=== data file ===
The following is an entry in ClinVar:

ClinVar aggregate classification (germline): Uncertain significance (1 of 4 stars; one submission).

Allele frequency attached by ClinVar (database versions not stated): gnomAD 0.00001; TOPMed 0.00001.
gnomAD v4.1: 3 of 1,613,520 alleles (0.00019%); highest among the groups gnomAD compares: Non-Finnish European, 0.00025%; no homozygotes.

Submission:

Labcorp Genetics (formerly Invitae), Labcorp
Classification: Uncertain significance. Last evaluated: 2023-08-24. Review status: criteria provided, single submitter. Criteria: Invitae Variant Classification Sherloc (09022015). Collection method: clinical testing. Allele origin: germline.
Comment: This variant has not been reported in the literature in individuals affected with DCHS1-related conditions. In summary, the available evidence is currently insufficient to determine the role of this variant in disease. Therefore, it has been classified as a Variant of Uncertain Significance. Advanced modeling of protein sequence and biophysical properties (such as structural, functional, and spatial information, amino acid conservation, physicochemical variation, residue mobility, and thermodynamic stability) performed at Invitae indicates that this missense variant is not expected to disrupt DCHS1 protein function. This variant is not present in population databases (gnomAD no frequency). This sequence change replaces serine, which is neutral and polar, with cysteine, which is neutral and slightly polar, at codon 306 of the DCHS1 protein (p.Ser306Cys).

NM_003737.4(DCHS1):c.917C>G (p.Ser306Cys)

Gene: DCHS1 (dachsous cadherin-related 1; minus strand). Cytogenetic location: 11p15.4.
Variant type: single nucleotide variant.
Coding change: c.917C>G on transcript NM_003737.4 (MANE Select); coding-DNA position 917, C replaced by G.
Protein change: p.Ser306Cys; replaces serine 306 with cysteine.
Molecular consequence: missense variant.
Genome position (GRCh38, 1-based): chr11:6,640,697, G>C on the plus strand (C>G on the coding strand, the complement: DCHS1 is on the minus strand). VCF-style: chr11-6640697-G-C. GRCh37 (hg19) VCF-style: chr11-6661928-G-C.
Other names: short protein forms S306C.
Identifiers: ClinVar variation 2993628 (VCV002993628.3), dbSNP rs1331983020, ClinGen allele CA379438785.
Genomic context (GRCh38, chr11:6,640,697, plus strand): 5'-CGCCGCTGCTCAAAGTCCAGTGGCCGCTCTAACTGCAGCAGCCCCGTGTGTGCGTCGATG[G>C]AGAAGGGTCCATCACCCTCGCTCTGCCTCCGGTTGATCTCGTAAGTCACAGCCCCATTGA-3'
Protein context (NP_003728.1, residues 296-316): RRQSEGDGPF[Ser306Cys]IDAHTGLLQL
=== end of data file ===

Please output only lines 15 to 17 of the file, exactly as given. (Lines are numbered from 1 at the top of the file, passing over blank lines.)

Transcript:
Genome position (GRCh38, 1-based): chr11:6,640,697, G>C on the plus strand (C>G on the coding strand, the complement: DCHS1 is on the minus strand). VCF-style: chr11-6640697-G-C. GRCh37 (hg19) VCF-style: chr11-6661928-G-C.
Other names: short protein forms S306C.
Identifiers: ClinVar variation 2993628 (VCV002993628.3), dbSNP rs1331983020, ClinGen allele CA379438785.